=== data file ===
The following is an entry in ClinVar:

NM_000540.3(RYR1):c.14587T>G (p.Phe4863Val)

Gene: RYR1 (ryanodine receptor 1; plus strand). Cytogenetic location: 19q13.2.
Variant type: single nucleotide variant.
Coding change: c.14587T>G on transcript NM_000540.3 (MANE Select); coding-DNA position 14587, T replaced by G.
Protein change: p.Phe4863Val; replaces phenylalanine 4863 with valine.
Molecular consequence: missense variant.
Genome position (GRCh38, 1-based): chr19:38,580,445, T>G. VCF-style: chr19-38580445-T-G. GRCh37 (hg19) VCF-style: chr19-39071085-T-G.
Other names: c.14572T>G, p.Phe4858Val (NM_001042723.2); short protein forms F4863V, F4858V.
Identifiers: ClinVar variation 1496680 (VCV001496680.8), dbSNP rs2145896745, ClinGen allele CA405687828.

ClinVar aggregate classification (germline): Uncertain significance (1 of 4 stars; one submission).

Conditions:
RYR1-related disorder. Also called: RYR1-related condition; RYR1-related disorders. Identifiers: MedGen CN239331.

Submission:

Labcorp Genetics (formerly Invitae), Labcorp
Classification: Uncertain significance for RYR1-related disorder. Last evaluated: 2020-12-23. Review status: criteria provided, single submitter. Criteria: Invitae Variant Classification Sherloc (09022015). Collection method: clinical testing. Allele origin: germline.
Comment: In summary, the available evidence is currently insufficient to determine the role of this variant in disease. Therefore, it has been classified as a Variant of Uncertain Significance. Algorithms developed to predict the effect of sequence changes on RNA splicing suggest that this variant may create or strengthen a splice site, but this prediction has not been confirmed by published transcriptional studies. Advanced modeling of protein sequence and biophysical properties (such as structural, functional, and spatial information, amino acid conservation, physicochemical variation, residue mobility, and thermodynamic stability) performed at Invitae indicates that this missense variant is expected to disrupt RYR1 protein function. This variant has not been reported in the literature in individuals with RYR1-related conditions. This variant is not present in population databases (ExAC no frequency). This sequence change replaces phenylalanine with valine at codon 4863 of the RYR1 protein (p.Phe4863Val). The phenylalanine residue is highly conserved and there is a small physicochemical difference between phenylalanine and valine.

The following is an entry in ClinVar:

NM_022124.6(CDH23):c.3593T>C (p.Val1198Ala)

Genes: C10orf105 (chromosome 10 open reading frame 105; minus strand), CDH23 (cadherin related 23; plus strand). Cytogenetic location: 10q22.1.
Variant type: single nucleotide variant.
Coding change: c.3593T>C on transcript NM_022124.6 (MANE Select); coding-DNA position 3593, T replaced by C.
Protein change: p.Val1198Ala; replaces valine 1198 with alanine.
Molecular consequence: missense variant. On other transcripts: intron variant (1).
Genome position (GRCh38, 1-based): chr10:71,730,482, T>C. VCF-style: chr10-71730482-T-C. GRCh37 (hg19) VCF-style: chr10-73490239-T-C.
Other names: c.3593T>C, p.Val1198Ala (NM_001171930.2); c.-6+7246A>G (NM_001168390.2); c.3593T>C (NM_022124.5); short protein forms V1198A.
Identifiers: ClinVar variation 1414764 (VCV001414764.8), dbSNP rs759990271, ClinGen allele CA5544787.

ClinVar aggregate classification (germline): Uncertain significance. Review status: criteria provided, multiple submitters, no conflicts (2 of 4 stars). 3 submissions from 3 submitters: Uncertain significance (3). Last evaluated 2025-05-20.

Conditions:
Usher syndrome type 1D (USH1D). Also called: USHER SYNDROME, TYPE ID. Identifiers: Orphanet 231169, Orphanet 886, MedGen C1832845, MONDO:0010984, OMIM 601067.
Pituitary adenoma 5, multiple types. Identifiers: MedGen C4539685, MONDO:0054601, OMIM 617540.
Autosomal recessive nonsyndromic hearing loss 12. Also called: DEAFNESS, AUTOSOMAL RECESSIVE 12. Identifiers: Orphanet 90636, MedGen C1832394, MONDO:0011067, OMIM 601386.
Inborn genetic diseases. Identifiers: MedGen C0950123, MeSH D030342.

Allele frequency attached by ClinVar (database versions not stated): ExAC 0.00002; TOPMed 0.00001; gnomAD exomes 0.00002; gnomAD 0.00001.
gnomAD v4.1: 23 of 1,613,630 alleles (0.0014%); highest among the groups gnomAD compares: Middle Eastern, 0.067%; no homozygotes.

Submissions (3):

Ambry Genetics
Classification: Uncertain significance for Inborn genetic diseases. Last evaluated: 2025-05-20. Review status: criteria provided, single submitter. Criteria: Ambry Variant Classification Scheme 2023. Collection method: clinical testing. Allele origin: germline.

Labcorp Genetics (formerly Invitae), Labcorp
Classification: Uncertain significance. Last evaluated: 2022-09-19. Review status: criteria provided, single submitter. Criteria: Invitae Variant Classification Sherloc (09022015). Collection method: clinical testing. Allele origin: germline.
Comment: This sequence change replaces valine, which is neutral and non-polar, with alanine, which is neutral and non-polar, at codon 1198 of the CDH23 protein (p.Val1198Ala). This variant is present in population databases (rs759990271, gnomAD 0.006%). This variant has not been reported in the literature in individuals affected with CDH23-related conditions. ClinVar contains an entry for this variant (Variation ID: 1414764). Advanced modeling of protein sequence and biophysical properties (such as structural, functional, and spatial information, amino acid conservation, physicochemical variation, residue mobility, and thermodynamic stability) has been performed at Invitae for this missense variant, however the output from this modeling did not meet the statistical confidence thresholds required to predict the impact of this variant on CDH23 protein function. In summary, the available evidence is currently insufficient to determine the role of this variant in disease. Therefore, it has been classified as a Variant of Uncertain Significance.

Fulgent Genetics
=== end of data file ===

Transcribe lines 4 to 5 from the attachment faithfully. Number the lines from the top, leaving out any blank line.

Variant type: single nucleotide variant.
Coding change: c.14587T>G on transcript NM_000540.3 (MANE Select); coding-DNA position 14587, T replaced by G.